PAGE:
The Quest For Character: Legacy

Paul, an apostle of Christ Jesus by the will of God, according to the promise of life in Christ Jesus, To Timothy, my beloved son: Grace, mercy and peace from God the Father and Christ Jesus our Lord. I thank God, whom I serve with a clear conscience the way my forefathers did, as I constantly remember you in my prayers night and day, longing to see you, even as I recall your tears, so that I may be filled with joy. For I am mindful of the sincere faith within you, which first dwelt in your grandmother Lois and your mother Eunice, and I am sure that it is in you as well. For this reason I remind you to kindle afresh the gift of God which is in you through the laying on of my hands. For God has not given us a spirit of timidity, but of power and love and discipline. Therefore do not be ashamed of the testimony of our Lord or of me His prisoner, but join with me in suffering for the gospel according to the power of God, who has saved us and called us with a holy calling, not according to our works, but according to His own purpose and grace which was granted us in Christ Jesus from all eternity, but now has been revealed by the appearing of our Savior Christ Jesus, who abolished death and brought life and immortality to light through the gospel, for which I was appointed a preacher and an apostle and a teacher. For this reason I also suffer these things, but I am not ashamed; for I know whom I have believed and I am convinced that He is able to guard what I have entrusted to Him until that day. Retain the standard of sound words which you have heard from me, in the faith and love which are in Christ Jesus. Guard, through the Holy Spirit who dwells in us, the treasure which has been entrusted to you. (2Timothy 1:1-14 NASB)

To this day, I give credit to Don and Jon Hall and Curtis Martin for mentoring me in my faith as teenager. But it was my grandmother Bonnie, with her body crippled by arthritis, who was faithful in prayer and in setting an example for me. Consider for a moment, who was it who truly kindled your faith?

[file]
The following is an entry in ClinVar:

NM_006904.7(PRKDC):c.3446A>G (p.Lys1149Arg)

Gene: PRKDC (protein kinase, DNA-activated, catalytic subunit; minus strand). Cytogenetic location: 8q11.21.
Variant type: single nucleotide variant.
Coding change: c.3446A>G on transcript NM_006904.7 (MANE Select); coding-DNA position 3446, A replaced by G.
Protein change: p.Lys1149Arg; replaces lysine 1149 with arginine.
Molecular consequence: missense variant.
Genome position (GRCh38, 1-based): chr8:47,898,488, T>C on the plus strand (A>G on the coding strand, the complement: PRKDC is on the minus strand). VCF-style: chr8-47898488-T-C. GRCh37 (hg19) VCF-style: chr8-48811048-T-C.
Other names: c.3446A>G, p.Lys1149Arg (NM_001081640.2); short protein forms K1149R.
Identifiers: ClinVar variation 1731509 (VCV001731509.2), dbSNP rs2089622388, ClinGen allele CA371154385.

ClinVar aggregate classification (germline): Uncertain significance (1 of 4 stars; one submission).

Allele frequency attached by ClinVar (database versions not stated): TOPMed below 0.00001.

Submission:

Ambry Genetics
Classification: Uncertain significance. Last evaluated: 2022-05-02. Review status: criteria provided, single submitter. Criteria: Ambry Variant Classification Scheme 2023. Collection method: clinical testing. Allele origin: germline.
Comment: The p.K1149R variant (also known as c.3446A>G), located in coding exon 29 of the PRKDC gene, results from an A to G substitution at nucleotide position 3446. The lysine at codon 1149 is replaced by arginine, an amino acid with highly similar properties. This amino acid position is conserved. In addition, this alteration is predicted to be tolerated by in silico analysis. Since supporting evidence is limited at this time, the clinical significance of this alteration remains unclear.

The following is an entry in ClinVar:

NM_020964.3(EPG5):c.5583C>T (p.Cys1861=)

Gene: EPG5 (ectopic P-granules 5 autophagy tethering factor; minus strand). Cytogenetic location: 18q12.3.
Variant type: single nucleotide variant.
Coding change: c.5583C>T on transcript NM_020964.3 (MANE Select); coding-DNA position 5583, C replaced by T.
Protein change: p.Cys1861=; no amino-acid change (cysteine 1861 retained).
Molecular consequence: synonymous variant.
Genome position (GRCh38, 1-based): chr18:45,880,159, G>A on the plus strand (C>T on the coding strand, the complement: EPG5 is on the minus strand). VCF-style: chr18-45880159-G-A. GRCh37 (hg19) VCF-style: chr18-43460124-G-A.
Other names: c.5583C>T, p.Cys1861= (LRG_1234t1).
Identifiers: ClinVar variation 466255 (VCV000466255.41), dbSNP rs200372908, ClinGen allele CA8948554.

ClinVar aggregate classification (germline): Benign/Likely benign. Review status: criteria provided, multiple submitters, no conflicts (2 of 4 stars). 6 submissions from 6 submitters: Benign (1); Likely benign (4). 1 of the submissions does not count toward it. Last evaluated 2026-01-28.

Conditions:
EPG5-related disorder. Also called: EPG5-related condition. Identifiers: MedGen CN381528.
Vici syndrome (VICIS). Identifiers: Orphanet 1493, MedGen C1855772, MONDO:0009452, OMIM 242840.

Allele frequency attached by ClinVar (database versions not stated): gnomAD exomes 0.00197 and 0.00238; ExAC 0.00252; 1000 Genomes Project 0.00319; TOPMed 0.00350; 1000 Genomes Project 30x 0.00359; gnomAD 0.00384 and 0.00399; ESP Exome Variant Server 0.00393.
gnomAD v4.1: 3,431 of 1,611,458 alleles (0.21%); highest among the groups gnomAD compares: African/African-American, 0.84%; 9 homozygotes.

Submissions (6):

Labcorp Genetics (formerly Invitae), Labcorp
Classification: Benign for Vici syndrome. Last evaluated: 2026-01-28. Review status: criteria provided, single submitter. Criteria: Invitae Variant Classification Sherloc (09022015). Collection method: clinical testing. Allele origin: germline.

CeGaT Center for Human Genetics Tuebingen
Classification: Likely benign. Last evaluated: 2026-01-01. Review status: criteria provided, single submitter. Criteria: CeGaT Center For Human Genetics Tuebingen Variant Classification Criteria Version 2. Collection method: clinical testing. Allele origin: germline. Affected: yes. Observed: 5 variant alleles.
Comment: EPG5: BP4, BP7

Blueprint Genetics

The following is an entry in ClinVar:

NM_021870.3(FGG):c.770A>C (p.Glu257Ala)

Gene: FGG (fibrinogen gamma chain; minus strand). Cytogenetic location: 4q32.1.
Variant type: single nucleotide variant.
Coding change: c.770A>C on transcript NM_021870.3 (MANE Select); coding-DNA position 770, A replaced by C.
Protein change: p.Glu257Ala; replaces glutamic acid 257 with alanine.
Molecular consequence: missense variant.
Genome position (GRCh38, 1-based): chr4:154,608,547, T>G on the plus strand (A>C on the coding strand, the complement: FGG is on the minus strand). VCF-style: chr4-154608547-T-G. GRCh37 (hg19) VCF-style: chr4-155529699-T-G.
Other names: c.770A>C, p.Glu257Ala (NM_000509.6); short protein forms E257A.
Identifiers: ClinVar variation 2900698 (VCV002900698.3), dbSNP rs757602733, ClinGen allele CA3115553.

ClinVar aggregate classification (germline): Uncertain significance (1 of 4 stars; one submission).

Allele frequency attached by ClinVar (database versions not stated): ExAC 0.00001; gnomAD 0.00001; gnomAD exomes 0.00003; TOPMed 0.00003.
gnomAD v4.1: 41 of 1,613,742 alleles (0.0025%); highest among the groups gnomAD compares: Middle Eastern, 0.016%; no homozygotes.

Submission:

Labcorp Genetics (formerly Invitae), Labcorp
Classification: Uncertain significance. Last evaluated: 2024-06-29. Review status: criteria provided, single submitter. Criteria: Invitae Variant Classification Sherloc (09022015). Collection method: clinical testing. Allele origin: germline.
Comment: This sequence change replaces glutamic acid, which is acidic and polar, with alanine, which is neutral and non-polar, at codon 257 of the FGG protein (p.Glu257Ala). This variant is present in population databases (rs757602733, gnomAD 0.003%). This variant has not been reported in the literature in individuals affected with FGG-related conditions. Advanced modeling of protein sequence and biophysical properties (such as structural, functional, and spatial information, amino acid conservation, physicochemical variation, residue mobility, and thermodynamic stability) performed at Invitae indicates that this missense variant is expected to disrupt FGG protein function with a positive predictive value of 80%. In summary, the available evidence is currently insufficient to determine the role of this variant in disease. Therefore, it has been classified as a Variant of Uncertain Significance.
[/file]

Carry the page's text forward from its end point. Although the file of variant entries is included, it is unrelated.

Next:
This may well have been one of Paul's last letters written. He sends it from a prison cell in Rome as he awaits his fate before Caesar's court. It goes out to this young man Timothy, the pastor at the church of Ephesus.

Author and pastor, Bruce Wilkinson, tells about attending a conference many years ago. He discovered that a man sitting off to the side at this conference was the son of a very famous Christian leader. Wilkinson decided to introduce himself to this young man and find out what it was like to grow up in the home of such an admired leader. He worked his way over to the young man and said, "I understand that you're such-and-such, the son of so-and-so." This young man stared right at Wilkinson as he asked, "What was it like, growing up in your father and mother's home? What was it like being the son of such a great Christian leader?" The next thing Wilkinson knew, this young man turned, swore at him, swore at his father, swore about the Bible, and said, "I hate God. I hate Jesus Christ." Then he turned on his heel and walked out of that conference, and didn't come back the rest of the day.

Wilkinson was stunned. He couldn't think of anything more gut-wrenching than having his own children hate him, hate God and hate Christ like that. What had happened to this young fellow, he asked himself, and what could he do to avoid it happening in his own family?

What kind of legacy of faith are we leaving behind? Paul was encouraged by what he saw in Timothy's faith in Jesus Christ. Paul could see both Timothy's response to legacy left by his mother and grandmother and the Timothy's response to Paul's own example. But Paul knew more than Timothy about what was in front, things Timothy had yet to experience namely that suffering goes with the name of Jesus Christ.

The legacy of Faith Paul indicates is one that comes from the Holy Spirit (v. 7). It is a gift of grace. Then Paul uses a unique word here that I really like, a word we translate re-kindle. It is a word related to a fire. Having had a great deal of outdoor experience, one of the things we know is that when lost, the most encouraging thing one can do to help moral is to start a fire. Carefully tended, a fire can die down overnight and then be rekindled in the morning with coals once thought dead.

How we live makes a difference in the lives of others. Faith in Jesus Christ changes the character of a person and it does not easily die and it is worth striving for, protecting and growing. It is what we commit to as a church at every baptism. We testify to it every time we celebrate the gift of eternal life at the Communion table.


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